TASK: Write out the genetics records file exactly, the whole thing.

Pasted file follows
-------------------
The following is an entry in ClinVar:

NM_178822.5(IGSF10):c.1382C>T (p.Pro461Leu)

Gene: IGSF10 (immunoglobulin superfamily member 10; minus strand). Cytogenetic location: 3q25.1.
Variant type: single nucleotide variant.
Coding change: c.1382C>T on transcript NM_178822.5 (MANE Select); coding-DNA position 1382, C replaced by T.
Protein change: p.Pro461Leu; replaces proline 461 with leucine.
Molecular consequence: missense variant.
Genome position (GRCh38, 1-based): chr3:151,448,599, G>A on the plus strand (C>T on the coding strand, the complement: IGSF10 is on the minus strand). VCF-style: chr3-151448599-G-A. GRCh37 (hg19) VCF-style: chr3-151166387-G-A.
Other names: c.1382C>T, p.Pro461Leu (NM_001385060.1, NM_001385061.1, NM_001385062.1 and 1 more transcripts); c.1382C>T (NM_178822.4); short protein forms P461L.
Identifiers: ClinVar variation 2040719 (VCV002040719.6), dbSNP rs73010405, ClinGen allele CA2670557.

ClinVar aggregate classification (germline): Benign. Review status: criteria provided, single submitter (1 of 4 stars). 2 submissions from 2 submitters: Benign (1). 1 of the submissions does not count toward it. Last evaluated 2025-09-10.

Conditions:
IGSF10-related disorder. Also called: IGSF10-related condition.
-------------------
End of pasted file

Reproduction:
The following is an entry in ClinVar:

NM_178822.5(IGSF10):c.1382C>T (p.Pro461Leu)

Gene: IGSF10 (immunoglobulin superfamily member 10; minus strand). Cytogenetic location: 3q25.1.
Variant type: single nucleotide variant.
Coding change: c.1382C>T on transcript NM_178822.5 (MANE Select); coding-DNA position 1382, C replaced by T.
Protein change: p.Pro461Leu; replaces proline 461 with leucine.
Molecular consequence: missense variant.
Genome position (GRCh38, 1-based): chr3:151,448,599, G>A on the plus strand (C>T on the coding strand, the complement: IGSF10 is on the minus strand). VCF-style: chr3-151448599-G-A. GRCh37 (hg19) VCF-style: chr3-151166387-G-A.
Other names: c.1382C>T, p.Pro461Leu (NM_001385060.1, NM_001385061.1, NM_001385062.1 and 1 more transcripts); c.1382C>T (NM_178822.4); short protein forms P461L.
Identifiers: ClinVar variation 2040719 (VCV002040719.6), dbSNP rs73010405, ClinGen allele CA2670557.

ClinVar aggregate classification (germline): Benign. Review status: criteria provided, single submitter (1 of 4 stars). 2 submissions from 2 submitters: Benign (1). 1 of the submissions does not count toward it. Last evaluated 2025-09-10.

Conditions:
IGSF10-related disorder. Also called: IGSF10-related condition.